Find and follow the artist management on Twitter, Instagram, and Snapchat, like them on Facebook. Go back a few months in their posting history to see if any beat requests have gone out.
Pay attention to their timelines and feeds. Make sure to that their posts appear on your timeline. It is often as easy as being at the right place at the right time and having the quickest trigger finger sending beats on request.
Visit places music manager would visit. Be in their groups on Facebook. They may even have their own personal blog or vlog.
The moral of this story is, pay attention to those close to your chosen artist because they may give you the opportunity simply for showing up.

Wait for a response and don’t be a “used car salesman”. Don’t abuse your privilege of access.

Because someone gives you their email address, or worse, you find it online somehow, that doesn’t give you the right to demand anything from anyone. If you know musicians or their management, you know that these people are busy. No one wants to be the person who’s under pressure to tell you how they feel or whether or not they want to work with you.

Sometimes, less is more.

Always remember, you are a small fraction of what artist teams have to worry about. Keep in mind that :
The artist may not have heard the beat yet
The manager may want his artist to finish current projects before losing focus and “squirrelling” on to some other song.
The artist may not legally be ready to work on new projects.

Who knows! The bottom line is, you need to be able to submit the music and go on to new things until word gets back and you finally find out what your destiny holds for you.

At this point you’re wondering “Hey Brennan, what are some of the things I should do?”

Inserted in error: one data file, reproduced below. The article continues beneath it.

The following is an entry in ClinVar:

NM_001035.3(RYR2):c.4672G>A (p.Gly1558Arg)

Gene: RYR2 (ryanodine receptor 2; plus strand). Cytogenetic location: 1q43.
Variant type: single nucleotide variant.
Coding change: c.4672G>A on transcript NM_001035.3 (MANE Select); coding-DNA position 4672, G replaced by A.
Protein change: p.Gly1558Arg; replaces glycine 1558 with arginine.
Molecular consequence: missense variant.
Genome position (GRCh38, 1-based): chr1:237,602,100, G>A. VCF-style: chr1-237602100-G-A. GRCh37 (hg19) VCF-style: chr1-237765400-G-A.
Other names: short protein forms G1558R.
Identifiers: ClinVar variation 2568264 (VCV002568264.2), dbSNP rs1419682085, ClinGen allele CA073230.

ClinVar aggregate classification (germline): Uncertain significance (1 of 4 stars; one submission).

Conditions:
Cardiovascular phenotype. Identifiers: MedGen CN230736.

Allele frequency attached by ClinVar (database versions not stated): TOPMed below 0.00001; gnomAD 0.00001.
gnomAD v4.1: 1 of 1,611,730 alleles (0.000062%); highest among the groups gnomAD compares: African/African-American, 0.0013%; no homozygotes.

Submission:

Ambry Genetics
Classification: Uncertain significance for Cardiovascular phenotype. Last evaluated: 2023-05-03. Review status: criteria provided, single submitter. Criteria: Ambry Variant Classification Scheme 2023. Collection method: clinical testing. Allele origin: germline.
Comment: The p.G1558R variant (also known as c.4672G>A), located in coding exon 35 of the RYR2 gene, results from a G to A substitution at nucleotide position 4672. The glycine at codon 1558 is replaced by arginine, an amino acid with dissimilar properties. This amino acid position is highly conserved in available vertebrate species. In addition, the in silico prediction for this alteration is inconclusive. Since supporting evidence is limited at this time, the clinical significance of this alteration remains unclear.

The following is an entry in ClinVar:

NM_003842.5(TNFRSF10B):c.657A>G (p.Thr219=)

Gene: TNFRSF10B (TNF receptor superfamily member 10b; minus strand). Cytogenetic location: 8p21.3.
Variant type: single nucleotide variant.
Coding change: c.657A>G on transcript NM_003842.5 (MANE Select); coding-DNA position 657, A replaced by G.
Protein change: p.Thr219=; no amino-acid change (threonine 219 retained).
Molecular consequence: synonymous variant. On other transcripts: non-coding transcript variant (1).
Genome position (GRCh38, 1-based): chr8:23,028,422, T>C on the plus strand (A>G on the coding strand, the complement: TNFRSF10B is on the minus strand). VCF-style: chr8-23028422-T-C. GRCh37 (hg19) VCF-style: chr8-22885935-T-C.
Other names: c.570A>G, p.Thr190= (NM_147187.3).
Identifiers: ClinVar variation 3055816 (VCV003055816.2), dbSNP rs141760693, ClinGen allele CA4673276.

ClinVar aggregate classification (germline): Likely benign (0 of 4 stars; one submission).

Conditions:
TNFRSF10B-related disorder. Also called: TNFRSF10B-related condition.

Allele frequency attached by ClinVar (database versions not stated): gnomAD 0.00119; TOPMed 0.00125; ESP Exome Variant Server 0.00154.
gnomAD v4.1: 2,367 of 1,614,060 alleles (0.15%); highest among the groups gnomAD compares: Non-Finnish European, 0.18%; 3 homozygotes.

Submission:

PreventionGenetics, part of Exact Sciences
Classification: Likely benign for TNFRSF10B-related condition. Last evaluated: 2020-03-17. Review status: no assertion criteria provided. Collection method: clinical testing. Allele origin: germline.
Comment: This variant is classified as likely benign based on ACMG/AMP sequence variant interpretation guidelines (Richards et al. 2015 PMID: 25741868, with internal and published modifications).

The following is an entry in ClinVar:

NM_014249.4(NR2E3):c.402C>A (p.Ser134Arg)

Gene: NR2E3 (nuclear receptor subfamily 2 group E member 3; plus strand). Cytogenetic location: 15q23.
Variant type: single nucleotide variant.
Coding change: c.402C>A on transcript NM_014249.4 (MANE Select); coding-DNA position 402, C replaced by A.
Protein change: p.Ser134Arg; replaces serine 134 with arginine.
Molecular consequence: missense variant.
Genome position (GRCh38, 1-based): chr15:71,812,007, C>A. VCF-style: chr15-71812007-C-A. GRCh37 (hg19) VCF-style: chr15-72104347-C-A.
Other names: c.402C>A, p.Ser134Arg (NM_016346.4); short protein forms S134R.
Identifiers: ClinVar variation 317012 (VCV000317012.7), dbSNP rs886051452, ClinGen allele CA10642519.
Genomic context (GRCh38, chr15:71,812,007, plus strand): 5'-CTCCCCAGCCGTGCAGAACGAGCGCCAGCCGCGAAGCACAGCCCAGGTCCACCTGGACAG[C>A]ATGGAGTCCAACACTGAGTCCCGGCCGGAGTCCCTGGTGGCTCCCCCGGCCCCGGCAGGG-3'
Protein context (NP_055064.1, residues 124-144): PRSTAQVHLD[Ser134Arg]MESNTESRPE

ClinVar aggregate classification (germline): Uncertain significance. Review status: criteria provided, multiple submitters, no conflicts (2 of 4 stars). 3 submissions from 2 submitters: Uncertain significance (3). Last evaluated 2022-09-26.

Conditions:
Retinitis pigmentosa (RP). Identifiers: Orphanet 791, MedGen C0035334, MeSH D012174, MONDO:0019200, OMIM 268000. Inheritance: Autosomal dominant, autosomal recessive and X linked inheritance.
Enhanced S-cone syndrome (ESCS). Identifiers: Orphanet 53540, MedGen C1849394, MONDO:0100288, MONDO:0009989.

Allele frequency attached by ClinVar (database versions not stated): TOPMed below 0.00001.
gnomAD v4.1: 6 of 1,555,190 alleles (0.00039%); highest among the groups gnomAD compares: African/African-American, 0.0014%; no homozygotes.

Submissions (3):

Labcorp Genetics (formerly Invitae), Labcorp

Don’t follow up too soon – While following up is essential and is generally looked upon as “being professional”, following up too soon is a major turn-off. It comes off desperate, needy, and that’s never a good look. Give people enough time and let them do what they need to.
Don’t contact them on various social networks – Don’t start flooding their accounts with DMs, texts, chats, tweets, etc. Email is usually the right way to go unless the management team rep contacted you through another chat app. Don’t assume they haven’t seen your message and know that these things take time. Have patience.
Don’t call the office asking to speak to your contact – Look, i’m not saying “don’t be persistent and go after your goals”. But there’s a level of professionalism that goes hand in hand with doing business. I usually refer to the old adage of “don’t be a dick”. I’m sure we all have different definition of what the phrase “being a dick” means, but i’m sure there’s a general agreement. You’re not owed anything, don’t demand anything.

The 7 Day follow-up – If you’ve sent the beats a week ago, it’s ok to send a quick email just saying “hello”, and wanting to make sure they were able to download everything ok. Letting them know that you’re there to provide any necessary support should they need it. That shows them you’re willing to go above and beyond.